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By John Kirner and Dick Volckmann

On behalf of the Edelweiss community, we feel it is imperative that lands near Flagg Mountain which drain into the Methow Valley be withdrawn from mining exploration. Our concerns are driven by the geology of the Methow Valley and resultant surface and groundwater flow patterns in the Methow basin. It is likely that contaminants introduced anywhere in the basin will result in contamination of water at downstream withdrawal points. This becomes particularly significant if contaminants enter the basin near the head of the valley.

The Methow Valley owes its shape and geomorphology to glaciation during the last (and previous) ice age(s). As recently as 10,000 years ago, the valley was filled with a river of ice that, as it flowed southeast, deposited enormous volumes of sand and gravel at the bottom and along the sides of the valley. At places, over 1,000 feet of porous and permeable sediment fills the valley floor. This sediment, and the terraces that can be seen along the valley walls, are entirely attributable to glacial activity.

As the glacial ice slowly receded, it left behind not only the sediment, but also millions of gallons of meltwater, which to this day make up by far the major portion of the valley’s drinking water. Indeed, the water coming out of our kitchen faucets may be 10,000 years old. The geology and patterns of water movement from the headwaters of the Methow River to Pateros increase the risk that contaminants from the proposed mining project will pose significant risk to the residents of the Methow Valley. It would also increase the risk to fish and other endangered species, which could be even more sensitive to contaminants in the water system.

Open pit mining, which is most likely the type of mining considered at Flagg Mountain, is one of the most common forms of mining for strategic minerals, such as copper. This type of mining is particularly damaging to the environment because strategic minerals are often only available in small concentrations, increasing the amount of ore needed to be mined.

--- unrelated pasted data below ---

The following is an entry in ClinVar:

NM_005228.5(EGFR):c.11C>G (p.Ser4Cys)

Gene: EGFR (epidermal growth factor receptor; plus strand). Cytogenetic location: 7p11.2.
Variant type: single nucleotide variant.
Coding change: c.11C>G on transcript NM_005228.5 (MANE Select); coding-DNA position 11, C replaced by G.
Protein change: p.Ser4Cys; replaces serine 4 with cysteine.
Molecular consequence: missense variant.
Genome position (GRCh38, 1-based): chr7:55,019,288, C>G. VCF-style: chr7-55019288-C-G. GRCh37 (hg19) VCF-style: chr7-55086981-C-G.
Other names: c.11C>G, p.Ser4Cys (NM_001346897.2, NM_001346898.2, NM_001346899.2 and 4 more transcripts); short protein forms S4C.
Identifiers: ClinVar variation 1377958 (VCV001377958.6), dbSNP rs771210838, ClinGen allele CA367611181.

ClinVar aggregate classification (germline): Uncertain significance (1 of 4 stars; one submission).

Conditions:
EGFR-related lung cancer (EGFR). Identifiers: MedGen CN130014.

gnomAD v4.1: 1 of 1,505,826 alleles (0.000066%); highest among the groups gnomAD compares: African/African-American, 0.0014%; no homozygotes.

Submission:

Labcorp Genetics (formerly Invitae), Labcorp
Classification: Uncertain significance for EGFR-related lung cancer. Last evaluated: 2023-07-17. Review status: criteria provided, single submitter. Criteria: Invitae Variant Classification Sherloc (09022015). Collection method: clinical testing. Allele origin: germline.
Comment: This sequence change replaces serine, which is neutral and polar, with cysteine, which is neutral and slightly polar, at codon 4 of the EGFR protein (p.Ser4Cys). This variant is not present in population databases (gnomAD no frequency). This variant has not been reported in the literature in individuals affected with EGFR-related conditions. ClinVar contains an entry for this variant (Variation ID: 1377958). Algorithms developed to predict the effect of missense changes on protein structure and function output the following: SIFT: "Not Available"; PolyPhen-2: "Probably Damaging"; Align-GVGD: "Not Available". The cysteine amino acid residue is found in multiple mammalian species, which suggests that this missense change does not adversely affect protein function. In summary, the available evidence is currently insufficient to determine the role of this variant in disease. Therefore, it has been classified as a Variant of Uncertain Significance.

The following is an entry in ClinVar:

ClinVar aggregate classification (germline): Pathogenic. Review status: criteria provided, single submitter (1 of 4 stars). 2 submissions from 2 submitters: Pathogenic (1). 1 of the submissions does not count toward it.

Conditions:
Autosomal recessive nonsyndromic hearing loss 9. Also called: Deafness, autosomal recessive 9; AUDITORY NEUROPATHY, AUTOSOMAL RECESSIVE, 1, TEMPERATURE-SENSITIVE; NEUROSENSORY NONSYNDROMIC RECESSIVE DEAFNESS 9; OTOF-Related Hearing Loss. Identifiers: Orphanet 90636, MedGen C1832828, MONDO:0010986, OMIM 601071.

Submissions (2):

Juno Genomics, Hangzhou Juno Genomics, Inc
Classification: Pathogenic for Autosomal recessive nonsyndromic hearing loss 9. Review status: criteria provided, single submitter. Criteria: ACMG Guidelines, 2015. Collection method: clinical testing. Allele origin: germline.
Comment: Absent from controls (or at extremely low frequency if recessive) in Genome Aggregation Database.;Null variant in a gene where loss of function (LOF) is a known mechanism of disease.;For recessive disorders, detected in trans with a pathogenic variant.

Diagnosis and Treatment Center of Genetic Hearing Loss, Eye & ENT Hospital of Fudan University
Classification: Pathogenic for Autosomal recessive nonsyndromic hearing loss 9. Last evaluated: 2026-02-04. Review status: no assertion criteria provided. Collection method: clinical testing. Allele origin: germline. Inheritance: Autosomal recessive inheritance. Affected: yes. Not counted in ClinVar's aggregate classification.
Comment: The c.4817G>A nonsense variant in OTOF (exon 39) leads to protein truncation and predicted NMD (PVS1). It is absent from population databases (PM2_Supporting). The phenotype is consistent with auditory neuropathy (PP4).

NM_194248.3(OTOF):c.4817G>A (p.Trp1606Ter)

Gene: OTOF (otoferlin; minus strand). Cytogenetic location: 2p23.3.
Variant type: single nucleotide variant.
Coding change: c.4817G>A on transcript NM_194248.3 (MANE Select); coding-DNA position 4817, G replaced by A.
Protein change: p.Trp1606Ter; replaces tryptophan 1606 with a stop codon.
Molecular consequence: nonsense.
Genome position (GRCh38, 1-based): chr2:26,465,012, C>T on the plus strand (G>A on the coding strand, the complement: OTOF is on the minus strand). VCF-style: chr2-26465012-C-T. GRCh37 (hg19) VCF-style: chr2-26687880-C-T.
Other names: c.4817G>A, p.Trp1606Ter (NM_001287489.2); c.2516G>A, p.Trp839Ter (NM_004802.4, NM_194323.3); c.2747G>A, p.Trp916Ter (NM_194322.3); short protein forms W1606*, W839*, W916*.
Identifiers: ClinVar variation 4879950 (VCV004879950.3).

Toxic legacy

For commercial exploitation, copper deposits generally need to be in excess of 0.5 percent copper, and preferably over 2 percent. Within these parameters, every ton of rock mined could yield as little as only 10 pounds of copper. Open pit mining not only produces vast amounts of unsightly and toxic overburden which needs to be disposed of, but also reveals rock that has lain unexposed for millions of years. When excavated and crushed, these rocks expose sulfides, radioactive elements, asbestos-like minerals, and metallic dust. During separation, residual rock slurries, which are mixtures of pulverized rock and liquid, are produced as tailings. Toxic and radioactive elements from these liquids can penetrate both bedrock and unconsolidated material.

No matter how diligent and environmentally responsible a mining operation is, it is virtually impossible to contain all the toxins produced by the operation. Sulfide-rich dust from excavation, when mixed with rainwater or melting snow, will produce sulfuric acid, killing any organism it reaches. Water full of leached toxins, no matter how well contained, will find its way into the aquifer. Finally, one of the minerals which normally accompany copper deposits is lead. And when lead pollutes the Methow aquifer, there will be no drinkable water in the valley.— and that could be forever.

There are many environmentally damaging aspects of mining at Flagg Mountain. The natural beauty of the surrounding area would be destroyed with the development of an open pit plus mountains of toxic debris. But, the most frightening aspect would be the irreversible poisoning of the drinking water resources of the region, resulting in permanent damage to the health and economy of the Methow Valley.

 

John Kirner is president of the Edelweiss Board of Directors; Dick Volckmann is the Edelweiss general manager.